One of the most important skills that every lifter should develop is back awareness. You have to be aware of your back position during deadlifts, squats, overhead presses and many other exercises without doing silly things like looking in the mirror. It takes some time, but after a while it becomes easy.
In a neutral state, the spine resembles the letter “S” as seen in the photo below. This is the strongest and the safest position for the spine. Therefore, it must be maintained during squats and deadlifts. If there’s too much flexion in the upper or lower region, you are risking ligament tears or worse.
IT’S SIMPLE: JUST PUSH YOUR CHEST OUT
There are many different “coaching cues” that can get you there, but one of the simplest approaches is to just push your chest out as much as possible.
Sit in a chair, put your fingertips on the lower back area, look down towards the ground and relax the upper back completely.
You will feel your lower vertebrae pushing out, and your back will look like a bow that’s flexed too much. That’s essentially what happens when you deadlift with a bent spine – the flexing point is under extreme pressure.
While you’re still in the same position push your chest out as much as humanly possible. You can put your other hand 10-15 inches in front of you and then try to touch it with your sternum. You will naturally assume a much better posture, and your vertebrae won’t be pushing out anymore. The same position (chest out) must be maintained as much as possible during squats, power cleans, Romanian deadlifts, kettlebell swings and other similar exercises.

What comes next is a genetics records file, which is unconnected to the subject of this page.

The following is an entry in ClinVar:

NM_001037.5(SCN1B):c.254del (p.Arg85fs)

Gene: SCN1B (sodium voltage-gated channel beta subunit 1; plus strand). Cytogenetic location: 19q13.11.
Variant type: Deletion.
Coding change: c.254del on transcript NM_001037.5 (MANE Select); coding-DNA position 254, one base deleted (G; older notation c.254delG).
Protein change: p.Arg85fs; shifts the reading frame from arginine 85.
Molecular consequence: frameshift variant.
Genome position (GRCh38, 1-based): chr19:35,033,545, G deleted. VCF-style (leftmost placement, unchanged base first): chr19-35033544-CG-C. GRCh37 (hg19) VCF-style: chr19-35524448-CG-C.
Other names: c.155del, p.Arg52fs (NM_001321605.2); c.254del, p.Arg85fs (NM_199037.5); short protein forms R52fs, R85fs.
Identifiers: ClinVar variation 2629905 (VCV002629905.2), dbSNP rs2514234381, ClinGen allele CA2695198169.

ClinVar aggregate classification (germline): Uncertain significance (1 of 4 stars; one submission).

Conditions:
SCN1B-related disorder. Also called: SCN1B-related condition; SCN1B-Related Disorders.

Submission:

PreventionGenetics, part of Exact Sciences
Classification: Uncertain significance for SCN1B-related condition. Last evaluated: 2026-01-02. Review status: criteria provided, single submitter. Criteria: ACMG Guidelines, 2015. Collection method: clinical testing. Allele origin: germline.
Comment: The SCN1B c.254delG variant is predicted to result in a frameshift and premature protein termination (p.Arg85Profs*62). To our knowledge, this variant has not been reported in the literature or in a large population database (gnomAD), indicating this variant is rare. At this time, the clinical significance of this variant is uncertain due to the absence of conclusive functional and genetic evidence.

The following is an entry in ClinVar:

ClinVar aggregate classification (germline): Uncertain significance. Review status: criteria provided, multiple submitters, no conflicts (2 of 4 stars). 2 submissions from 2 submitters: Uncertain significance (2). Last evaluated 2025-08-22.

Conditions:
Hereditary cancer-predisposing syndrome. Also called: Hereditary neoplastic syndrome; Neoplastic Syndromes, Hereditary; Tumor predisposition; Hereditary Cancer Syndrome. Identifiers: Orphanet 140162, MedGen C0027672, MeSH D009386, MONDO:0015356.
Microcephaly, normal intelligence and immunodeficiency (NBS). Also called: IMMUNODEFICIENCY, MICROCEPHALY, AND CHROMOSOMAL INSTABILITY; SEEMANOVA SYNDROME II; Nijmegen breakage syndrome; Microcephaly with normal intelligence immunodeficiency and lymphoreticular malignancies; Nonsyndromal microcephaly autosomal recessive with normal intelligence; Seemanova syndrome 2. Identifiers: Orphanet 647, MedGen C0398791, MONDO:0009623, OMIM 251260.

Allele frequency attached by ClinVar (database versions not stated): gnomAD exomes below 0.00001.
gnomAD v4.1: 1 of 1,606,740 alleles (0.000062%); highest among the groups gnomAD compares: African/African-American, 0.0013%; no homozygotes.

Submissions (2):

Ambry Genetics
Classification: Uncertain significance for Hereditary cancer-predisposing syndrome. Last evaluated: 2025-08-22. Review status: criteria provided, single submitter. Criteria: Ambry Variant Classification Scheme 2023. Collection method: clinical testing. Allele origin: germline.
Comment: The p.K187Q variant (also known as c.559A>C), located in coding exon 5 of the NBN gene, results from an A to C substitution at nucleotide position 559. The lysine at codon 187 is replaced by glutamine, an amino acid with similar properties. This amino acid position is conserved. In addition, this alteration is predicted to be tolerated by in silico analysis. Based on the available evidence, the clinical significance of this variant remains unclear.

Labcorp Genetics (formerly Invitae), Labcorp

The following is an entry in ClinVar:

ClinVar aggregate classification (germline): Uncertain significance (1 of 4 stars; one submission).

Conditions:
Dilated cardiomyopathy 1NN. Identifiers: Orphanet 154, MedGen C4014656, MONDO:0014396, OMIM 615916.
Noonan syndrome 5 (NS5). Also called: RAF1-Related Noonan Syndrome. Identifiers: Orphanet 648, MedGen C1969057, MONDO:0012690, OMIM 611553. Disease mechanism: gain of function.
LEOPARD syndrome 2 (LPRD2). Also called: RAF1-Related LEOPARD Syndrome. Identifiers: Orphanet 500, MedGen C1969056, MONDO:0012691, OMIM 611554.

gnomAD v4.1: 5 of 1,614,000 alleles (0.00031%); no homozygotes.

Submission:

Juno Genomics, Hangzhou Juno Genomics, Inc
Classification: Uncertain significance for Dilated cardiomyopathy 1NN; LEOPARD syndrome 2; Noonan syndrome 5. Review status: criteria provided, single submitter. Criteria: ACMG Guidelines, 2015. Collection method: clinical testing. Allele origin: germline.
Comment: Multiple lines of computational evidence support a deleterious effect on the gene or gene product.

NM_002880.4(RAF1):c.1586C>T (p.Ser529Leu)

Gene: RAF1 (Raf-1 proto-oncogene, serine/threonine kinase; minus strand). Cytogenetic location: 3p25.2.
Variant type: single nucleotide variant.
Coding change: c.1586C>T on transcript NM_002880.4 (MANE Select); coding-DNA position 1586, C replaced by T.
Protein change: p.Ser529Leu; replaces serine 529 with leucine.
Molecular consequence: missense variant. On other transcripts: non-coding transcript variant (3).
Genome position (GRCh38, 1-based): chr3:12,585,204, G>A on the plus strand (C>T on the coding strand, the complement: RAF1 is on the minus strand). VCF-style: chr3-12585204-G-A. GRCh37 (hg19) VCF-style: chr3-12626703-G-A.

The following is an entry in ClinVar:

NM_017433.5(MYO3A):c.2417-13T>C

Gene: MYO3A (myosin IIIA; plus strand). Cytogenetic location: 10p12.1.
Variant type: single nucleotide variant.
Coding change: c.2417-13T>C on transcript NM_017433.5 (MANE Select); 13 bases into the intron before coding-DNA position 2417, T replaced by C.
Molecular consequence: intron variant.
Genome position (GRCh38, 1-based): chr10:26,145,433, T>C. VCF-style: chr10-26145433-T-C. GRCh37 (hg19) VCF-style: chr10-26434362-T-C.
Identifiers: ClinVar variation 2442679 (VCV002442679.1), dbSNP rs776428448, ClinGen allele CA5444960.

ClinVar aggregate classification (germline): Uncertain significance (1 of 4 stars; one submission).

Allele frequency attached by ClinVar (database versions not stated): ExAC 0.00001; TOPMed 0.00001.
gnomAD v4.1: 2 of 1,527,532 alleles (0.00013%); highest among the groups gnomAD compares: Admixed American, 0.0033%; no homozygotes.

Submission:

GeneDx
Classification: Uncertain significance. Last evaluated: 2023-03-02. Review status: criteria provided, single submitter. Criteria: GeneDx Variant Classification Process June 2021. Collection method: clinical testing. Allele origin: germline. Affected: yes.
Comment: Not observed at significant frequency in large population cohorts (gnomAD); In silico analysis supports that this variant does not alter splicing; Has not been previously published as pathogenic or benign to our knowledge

However, when it comes to the deadlift – it’s not that simple.
To the untrained eye, the back positions during a power clean and a deadlift may seem identical, but that’s not really the case. A heavy deadlift requires a different set-up (hips high) than the Olympic lifts and their variations. Once you get to а 2BW deadlift or over, some upper back rounding will start to occur no matter what. That’s fine to a certain point. There are people who deadlift with a rounded upper back all the time without getting hurt.
However, pulling with a rounded back takes a long time to learn and is not designed for beginners. Besides, the rounded back deadlift works less muscle mass than the regular version.
Back in the day, I used to deadlift with a heavily rounded back too. Luckily, I did not get hurt and even my upper back was fine besides a few nights during which I was receiving massive hate from each vertebra.
Use your iFone or whatever to record all work sets. Don’t pay attention to the phonies in the gym! Do it! The footage will serve you well. As a bonus, you will have something to show to your grandchildren in 2055.
“Hey look, this was me when I thought that a 225lbs deadlift turns you into Ronnie Coleman.”
LOWER BACK VS. UPPER BACK ROUNDING
The upper back can round to a certain degree, but the lower back shouldn’t. A rounded lower back makes you weak and prone to injury.
In some rare cases, people keep a somewhat straight upper back, but the lower back rounds as shown in the photo below.
There are two main reasons for this scenario – you are not actively trying to set your back in a proper position by pushing your chest out or the weight is too heavy for your weak lower back.
Lower the weight and rebuild your deadlift from the grounds up.
The ability to maintain a proper back position is a skill that will serve you well during your whole training career.
Push your chest out.
Record your work sets.